Supreme Court decisions:

Power Play’s strategists also took note of the Supreme Court decision today that said that current laws against drunk driving place too much onus on drivers when challenging Breathalyzer readings. Murphy said that as a former prosecutor, the law has migrated to the point where you have to create reasonable doubt in the machine, which is an attack on due process. McGrath said that while there is major public support for taking action on drunk driving, there has to be an acceptance that laws need to be consistent with the Charter. Nicholls said that this can be spun as a victory for the law-and-order agenda that was just fine-tuned, but that there is the underlying concern that these laws erode the notion of the presumption of innocence.

Robert Ghiz:

Martin spoke with PEI premier Robert Ghiz, who noted that the province’s unemployment’s rate is always higher because of reliance on seasonable industries, but that they are continuing to try to create year-round employment. Ghiz said he is not satisfied with EI changes, which are detrimental to those seasonal industries. When asked about the fate of the Liberal brand, Ghiz said that it’s not in trouble, but the pendulum is swinging and will swing back, and added that there’s nothing wrong with renewal and rebuilding.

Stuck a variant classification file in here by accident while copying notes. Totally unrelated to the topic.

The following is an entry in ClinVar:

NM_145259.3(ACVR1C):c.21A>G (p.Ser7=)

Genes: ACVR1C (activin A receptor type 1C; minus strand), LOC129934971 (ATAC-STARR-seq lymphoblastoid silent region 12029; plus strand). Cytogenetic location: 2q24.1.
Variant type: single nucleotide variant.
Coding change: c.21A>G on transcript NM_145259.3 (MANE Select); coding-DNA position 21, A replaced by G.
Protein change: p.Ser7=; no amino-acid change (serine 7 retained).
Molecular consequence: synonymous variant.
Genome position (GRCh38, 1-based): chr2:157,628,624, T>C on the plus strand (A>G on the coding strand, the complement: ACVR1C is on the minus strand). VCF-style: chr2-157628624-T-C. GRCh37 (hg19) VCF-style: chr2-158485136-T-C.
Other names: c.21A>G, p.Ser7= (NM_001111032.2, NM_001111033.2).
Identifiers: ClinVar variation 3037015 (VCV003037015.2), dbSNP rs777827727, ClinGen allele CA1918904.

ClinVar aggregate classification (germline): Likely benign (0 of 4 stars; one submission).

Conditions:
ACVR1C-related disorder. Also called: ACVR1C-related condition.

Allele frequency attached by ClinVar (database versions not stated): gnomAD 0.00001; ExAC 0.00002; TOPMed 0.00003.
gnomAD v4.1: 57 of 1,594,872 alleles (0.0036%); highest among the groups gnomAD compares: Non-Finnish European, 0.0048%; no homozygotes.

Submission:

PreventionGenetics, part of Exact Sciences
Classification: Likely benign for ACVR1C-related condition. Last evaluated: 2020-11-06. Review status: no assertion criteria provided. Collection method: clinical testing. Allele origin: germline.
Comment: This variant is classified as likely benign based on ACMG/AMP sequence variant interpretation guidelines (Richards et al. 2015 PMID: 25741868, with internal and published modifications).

“Brainwashing” students:

After a trip by an Ottawa-area Catholic school trip to help Barack Obama’s campaign was cancelled after pressure from anti-abortion groups, Martin spoke with Nicholas Ng-A-Fook, the director of Developing A Global Perspective for Educators. Ng-A-Fook said that getting grade 10 students involved in civic engagement would have been a good exercise that should have happened. When asked about the Maclean’s cover story about political stances being made in education, Ng-A-Fook noted the example of a grade three class participating in a pipeline protest as an example of how the Ontario science curriculum asks students to look at human impacts on environment. He said that his organization stresses to teacher candidates that they run a contentious issue by school administration and then decide whether or not to send a letter home to parents.